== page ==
191 F. 673 (8th Cir. 1911), 3,511, United States Exp. Co. v. Friedman

Docket Nº:3,511.
Citation:191 F. 673
Party Name:UNITED STATES EXPRESS CO. v. FRIEDMAN et al.
Case Date:November 24, 1911
Court:United States Courts of Appeals, Court of Appeals for the Eighth Circuit
 
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Page 673

191 F. 673 (8th Cir. 1911)

UNITED STATES EXPRESS CO.

v.

FRIEDMAN et al.

No. 3,511.

United States Court of Appeals, Eighth Circuit.

November 24, 1911

J. R. Cottingham, S. T. Bledsoe, and F. H. Platt, for plaintiff in error.

F. A. Youmans, for defendants in error.

Before ADAMS and SMITH, Circuit Judges, and REED, District Judge.

Page 674

SMITH, Circuit Judge.

This is an action of mandamus. The relators, Lewis Friedman and Hiram Mincer, partners as Friedman & Co., are in business as dealers in intoxicating liquors at Ft. Smith, Ark. For convenience that part of Oklahoma formerly known as Indian Territory will be called by the latter name to distinguish it from the balance of that state. The United States Express Company is doing a regular express business from Ft. Smith, Ark., to points in Indian Territory over the lines of the St. Louis & San Francisco Railroad and the Chicago, Rock Island & Pacific Railroad. Relators' business consists in part of the sale of intoxicating liquors in the state of Arkansas upon orders received by mail from points in the Indian Territory and the shipment of liquors under such orders to persons at points in the Indian Territory. The United States Express Company has refused generally to accept such shipments and particularly refused to accept a shipment to one J. W. Clifford, at Manford, Ind. T. There is nothing to show whether Clifford is a white man or an Indian, and if the latter, nothing to show his personal status, or whether, if an allottee, his restrictions have been removed. The prayer is, not that the Express Company be required to accept the shipment to Clifford, but for a writ of mandamus commanding the Express Company to accept from relators at Ft. Smith, Ark., intoxicating liquors for shipment from that point to any point within that portion of the state of Oklahoma formerly called the Indian Territory and for such other process, order, or judgment as may be proper. The District Court rendered judgment (180 F. 1006) as prayed by the relators, and the Express Company has brought the case here on writ of error. The action is sought to be maintained under section 10 of the Act of Congress approved March 2, 1889, 25 Stat. 862 (U.S. Comp. St. 1901, p. 3172).

The national power over the subject of the suppression of the liquor traffic with the Indians is derived from various sources: First, the treaty-making power. Second, the power to regulate interstate commerce. Third, the power to regulate commerce with the Indian tribes. Fourth, the ownership, as sovereign, of lands to which the Indian title has not been extinguished. Fifth, the plenary authority arising out of its guardianship of the Indians as an alien but dependent people.

The power of Congress to deal with the Indians is in general political in its character and not subject for that reason to be controlled by the Judicial Department. Lone Wolf v. Hitchcock, 187 U.S. 553, 23 Sup.Ct. 216, 47 L.Ed. 299. Much as our policy with the Indians has varied on other subjects to avoid the danger to Indians and whites alike from permitting the use of liquor by the Indians, a fixed and unchanging policy has been pursued. There has never been the slightest effort to surround the traffic with regulations, but its absolute suppression has been the constant aim of Congress for more than 100 years. An act to regulate trade and intercourse with the Indian tribes and to preserve peace on the frontiers, approved March 30, 1802, 2 Stat. 146, Sec. 21, authorized the President to take such measures from time to time as to him might appear expedient to prevent or restrain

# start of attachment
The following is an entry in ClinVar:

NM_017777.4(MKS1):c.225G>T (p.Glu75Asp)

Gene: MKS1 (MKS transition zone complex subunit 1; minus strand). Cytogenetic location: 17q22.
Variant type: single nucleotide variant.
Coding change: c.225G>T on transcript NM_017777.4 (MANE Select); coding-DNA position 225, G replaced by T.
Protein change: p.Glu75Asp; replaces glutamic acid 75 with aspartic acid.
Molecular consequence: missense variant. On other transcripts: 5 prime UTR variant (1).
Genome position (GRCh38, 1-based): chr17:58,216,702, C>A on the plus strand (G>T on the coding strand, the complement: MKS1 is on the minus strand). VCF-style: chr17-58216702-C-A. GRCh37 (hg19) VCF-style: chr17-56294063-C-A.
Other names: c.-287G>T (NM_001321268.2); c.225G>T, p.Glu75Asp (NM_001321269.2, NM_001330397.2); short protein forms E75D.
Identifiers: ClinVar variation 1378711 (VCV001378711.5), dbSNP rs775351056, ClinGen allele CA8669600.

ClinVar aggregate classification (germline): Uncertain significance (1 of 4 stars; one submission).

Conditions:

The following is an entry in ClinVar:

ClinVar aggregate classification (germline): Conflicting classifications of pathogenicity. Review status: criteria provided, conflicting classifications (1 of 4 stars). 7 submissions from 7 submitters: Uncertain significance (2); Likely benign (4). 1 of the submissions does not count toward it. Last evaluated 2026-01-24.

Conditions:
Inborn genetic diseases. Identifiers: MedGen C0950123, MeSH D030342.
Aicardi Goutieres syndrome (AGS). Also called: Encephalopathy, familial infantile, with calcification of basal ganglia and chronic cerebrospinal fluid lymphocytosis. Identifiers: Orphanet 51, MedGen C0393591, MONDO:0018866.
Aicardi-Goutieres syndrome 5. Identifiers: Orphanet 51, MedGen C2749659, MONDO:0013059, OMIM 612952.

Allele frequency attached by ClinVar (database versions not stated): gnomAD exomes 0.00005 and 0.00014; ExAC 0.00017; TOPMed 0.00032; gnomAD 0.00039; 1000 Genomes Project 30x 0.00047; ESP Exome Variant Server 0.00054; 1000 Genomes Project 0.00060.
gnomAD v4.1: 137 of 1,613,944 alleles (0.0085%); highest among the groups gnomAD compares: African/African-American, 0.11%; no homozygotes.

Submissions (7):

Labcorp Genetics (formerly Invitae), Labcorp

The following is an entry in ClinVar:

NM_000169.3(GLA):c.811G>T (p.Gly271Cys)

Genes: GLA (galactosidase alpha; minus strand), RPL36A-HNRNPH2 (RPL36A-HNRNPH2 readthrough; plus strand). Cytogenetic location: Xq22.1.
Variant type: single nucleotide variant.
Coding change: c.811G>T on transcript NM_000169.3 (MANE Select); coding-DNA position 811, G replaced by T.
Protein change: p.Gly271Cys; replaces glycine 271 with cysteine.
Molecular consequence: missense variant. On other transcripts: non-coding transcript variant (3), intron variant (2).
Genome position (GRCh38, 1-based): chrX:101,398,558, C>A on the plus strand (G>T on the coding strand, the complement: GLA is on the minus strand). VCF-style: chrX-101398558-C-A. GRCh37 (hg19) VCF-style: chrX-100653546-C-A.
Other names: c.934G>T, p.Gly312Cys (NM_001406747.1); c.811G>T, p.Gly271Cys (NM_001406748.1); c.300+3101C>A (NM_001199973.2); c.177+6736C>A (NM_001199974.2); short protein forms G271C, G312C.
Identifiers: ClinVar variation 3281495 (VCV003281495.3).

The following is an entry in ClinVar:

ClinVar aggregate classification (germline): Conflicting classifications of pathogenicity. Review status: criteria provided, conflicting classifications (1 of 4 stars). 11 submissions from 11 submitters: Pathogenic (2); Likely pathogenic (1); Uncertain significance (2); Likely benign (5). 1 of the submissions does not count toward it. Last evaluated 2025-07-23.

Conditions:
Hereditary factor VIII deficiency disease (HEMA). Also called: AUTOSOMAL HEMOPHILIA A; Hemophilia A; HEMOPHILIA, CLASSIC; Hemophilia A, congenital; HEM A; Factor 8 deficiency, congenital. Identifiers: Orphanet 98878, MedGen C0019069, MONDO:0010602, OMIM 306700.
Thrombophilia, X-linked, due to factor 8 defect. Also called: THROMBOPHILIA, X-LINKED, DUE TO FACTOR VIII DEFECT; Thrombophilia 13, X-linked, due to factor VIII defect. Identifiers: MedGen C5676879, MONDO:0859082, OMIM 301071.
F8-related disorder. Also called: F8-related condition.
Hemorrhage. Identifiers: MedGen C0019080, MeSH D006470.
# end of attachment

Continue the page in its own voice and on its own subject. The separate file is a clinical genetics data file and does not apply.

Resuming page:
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the vending or distribution of spirituous liquors among all or any of the Indian tribes. Prior to this Congress had passed several temporary laws with reference to trade with the Indians; but this was the first permanent law enacted on the subject. By the Act of March 3, 1815, 3 Stat. 243, Sec. 20, Congress prohibited all stills in the Indian country under a forfeiture of $5,000 and of all spirits there distilled and of all utensils employed therein. By the Act of May 6, 1822, 3 Stat. 682, Sec. 2, the President was authorized to direct Indian agents, Governors of territories acting as superintendents of Indian affairs, and military officers, to cause the stores and packages of goods of all traders to be searched, upon suspicion or information that ardent spirits are carried into the Indian countries by said traders in violation of said twenty-first section of the Act of March 30, 1802, and it was declared that if any ardent spirits were so found all the goods of said traders should be forfeited. The Act of July 9, 1832, 4 Stat. 564, Sec. 4, declared 'that no ardent spirits shall be hereafter introduced, under any pretense, into the Indian country. ' The Act of June 30, 1834, 4 Stat. 732, Sec. 20, imposed a forfeiture of $500 upon any person who should sell, exchange, give, barter, or dispose of any spirituous liquors or wine to an Indian in the Indian country, a forfeiture of $300 upon any one introducing or attempting to introduce any spirituous liquors or wine into the Indian country, and provided that if any superintendent of Indian affairs, Indian agent or subagent, or commanding officer of a military post, was informed or had reason to suspect that any white person or Indian had introduced or was about to introduce any spirituous liquors or wine into the Indian country, it should be lawful, under regulations of the President, to cause to be searched the boats, stores, packages, and places of deposit of such person, and if any such liquors or wine were found, provided for the forfeiture of the goods, boats, packages, and peltries of such person and for the revocation of the license of any such person if a licensed trader and that his bond be put in suit. It further provided that any person in the service of the United States or any Indian might lawfully destroy any ardent spirits or wine found in the Indian country except military supplies. Section 21 of this act imposed a penalty of $1,000 on any one who set up or continued any distillery in the Indian country and made it the duty of the superintendent of Indian affairs, Indian agents and subagents, to destroy and break up such distilleries and to use the military for that purpose. By the Act of March 3, 1847, 9 Stat. 203, Sec. 2, an additional punishment of not exceeding two years imprisonment was imposed upon the sale, exchange, barter, giving, or disposing of spirituous liquors or wine to an Indian in the Indian country and an additional punishment of one year's imprisonment upon any one who should introduce or attempt to introduce spirituous liquor or wine into the Indian country. This same act provided (section 3) that no annuity of money or goods should be paid or distributed to Indians while under the influence of any description of intoxicating liquor, nor while there was good and sufficient reason for the officers or agents...